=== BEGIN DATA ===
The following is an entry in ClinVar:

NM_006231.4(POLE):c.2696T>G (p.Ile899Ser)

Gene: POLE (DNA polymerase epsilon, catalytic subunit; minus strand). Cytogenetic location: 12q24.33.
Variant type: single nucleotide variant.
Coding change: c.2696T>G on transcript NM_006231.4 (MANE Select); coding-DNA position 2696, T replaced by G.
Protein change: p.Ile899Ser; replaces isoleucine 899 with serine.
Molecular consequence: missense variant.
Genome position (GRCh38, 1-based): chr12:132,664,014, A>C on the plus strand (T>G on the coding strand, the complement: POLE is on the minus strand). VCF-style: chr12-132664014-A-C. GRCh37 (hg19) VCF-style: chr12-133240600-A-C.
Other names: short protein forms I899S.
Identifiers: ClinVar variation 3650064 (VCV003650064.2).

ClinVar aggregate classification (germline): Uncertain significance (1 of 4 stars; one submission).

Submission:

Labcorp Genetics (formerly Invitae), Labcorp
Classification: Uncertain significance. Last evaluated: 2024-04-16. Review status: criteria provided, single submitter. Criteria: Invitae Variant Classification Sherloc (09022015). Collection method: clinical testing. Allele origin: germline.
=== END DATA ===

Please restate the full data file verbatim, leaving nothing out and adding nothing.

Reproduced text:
The following is an entry in ClinVar:

NM_006231.4(POLE):c.2696T>G (p.Ile899Ser)

Gene: POLE (DNA polymerase epsilon, catalytic subunit; minus strand). Cytogenetic location: 12q24.33.
Variant type: single nucleotide variant.
Coding change: c.2696T>G on transcript NM_006231.4 (MANE Select); coding-DNA position 2696, T replaced by G.
Protein change: p.Ile899Ser; replaces isoleucine 899 with serine.
Molecular consequence: missense variant.
Genome position (GRCh38, 1-based): chr12:132,664,014, A>C on the plus strand (T>G on the coding strand, the complement: POLE is on the minus strand). VCF-style: chr12-132664014-A-C. GRCh37 (hg19) VCF-style: chr12-133240600-A-C.
Other names: short protein forms I899S.
Identifiers: ClinVar variation 3650064 (VCV003650064.2).

ClinVar aggregate classification (germline): Uncertain significance (1 of 4 stars; one submission).

Submission:

Labcorp Genetics (formerly Invitae), Labcorp
Classification: Uncertain significance. Last evaluated: 2024-04-16. Review status: criteria provided, single submitter. Criteria: Invitae Variant Classification Sherloc (09022015). Collection method: clinical testing. Allele origin: germline.